I was facilitating a planning session for a client recently when we began plotting initiatives for the coming year. After laying out a 12-month plan, we took a look at the corresponding budget to make sure there were adequate funds. During the discussion, someone mentioned we needed to earmark money for the annual corporate holiday card.
"Ugh," said the head of communications, "that’s the project from hell."
I almost laughed out loud, because it rang so true. It immediately brought back memories of squabbling over the card with the HR department, the purchasing department, and the chairman’s office. I also remembered having unproductive discussions in the executive committee over the holiday card, usually ending with a stern rebuke from the CEO and a command to "figure it out."
It feels as though there were consistent conflicts and strong opinions over color, typeface, iconography, and copy. There was also the challenge of representing the holiday season without excluding or offending any religious or ethnic group.
After reliving the bad holiday card memories, I started thinking of other projects that had bedeviled my colleagues and me at other companies. Following discussions with a few friends, I came up with a ranking of the top three recurring projects from hell: the holiday card, the clip report, and senior personnel announcements.
In terms of no-win, high-vulnerability projects, the daily clip report consistently ranks near the top. It is a compilation of news articles that are assembled and shared with senior management. In the pre-internet days, it was a weekly report that required a full-time intern to read through key publications, cut out articles, and assemble a thick report for management. We also subscribed to a news-clipping service that provided us weekly batches of clips from around the world.
These days it’s electronic, but the land mines are as relevant as they were 30 years ago. Everything about it causes headaches.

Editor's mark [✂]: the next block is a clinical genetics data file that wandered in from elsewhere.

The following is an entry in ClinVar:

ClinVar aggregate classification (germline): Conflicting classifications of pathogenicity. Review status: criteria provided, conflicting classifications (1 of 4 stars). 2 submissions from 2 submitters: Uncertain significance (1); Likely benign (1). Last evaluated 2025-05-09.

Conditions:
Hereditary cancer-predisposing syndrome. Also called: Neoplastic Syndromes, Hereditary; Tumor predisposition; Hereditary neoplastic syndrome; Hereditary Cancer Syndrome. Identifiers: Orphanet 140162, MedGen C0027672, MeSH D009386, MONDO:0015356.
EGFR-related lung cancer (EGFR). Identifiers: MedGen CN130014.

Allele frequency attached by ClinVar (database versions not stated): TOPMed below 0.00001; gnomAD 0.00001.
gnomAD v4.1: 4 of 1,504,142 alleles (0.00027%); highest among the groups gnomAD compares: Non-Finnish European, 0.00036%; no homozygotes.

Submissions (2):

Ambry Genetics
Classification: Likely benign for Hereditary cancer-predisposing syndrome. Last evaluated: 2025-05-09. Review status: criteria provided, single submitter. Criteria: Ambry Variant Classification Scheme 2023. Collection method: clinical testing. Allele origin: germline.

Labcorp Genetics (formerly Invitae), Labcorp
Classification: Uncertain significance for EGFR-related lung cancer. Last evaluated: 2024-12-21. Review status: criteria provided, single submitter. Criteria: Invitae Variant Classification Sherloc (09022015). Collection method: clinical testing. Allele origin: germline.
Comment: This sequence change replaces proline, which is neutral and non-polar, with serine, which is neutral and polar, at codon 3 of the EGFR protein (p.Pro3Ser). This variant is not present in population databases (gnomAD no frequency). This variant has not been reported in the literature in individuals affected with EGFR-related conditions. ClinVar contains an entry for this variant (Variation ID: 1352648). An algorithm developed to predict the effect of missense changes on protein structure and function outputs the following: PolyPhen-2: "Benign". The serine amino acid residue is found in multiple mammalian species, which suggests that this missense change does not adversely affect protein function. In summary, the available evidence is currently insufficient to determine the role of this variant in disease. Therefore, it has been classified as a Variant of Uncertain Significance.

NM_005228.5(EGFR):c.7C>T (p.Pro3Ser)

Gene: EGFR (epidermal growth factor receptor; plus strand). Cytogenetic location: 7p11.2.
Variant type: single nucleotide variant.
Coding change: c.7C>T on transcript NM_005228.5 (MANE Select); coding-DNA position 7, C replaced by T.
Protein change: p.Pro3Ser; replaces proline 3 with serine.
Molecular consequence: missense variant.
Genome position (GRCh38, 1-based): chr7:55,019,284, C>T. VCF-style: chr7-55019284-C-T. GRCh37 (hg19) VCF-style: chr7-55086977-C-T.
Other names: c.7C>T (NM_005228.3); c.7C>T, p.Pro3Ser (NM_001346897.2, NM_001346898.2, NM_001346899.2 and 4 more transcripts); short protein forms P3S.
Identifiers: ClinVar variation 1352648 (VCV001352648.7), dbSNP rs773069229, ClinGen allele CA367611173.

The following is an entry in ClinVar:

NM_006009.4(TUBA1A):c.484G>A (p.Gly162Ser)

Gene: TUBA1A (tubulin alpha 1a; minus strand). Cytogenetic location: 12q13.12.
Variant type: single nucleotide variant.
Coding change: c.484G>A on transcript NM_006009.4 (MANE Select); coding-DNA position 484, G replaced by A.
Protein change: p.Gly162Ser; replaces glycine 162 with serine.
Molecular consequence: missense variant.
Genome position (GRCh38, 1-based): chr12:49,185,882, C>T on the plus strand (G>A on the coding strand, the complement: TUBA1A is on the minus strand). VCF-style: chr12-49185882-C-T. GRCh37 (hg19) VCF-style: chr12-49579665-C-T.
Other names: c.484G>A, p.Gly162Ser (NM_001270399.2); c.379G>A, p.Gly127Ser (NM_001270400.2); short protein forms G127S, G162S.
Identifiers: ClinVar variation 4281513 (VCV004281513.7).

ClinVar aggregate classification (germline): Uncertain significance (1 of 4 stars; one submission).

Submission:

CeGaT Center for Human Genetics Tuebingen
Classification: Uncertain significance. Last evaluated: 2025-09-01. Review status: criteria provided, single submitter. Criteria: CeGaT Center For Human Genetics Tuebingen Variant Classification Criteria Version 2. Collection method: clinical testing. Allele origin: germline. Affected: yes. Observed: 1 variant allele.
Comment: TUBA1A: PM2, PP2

First, there’s the selection of news categories for inclusion. Then there is the question about which publications are relevant, and how comprehensive the report should be. And my favorite troublemaking aspect: Do you include the clip that contains something embarrassing or moronic an internal person did or said, but management might not be aware of?
I hated the clip report.
In third place on the list are senior personnel announcements. The technical side of producing the announcements is easy. There is a rote formula for writing and distributing the press release. But the political side is treacherous and fascinating.
The trouble starts when an executive is being replaced against his or her will. If the executive is exiting the company, the rationale for leaving must be agreed upon, such as "to pursue other interests" or "to spend more time with family."
For the promoted executive, there is often a delicate behind-the-scenes negotiation that takes place over reporting relationships, titles, and scope of responsibility. In many cases, I had members of senior management put pressure on me to influence the wording of the announcement, which was both awkward and slightly perilous. It usually culminated in a showdown with HR or the CEO.
Now that I’m thinking about it, maybe the card wasn’t as hellish as I thought.
Don Spetner is a senior corporate adviser with Weber Shandwick. He was previously CCO and CMO for Korn/Ferry International. He can be reached at firstname.lastname@example.org.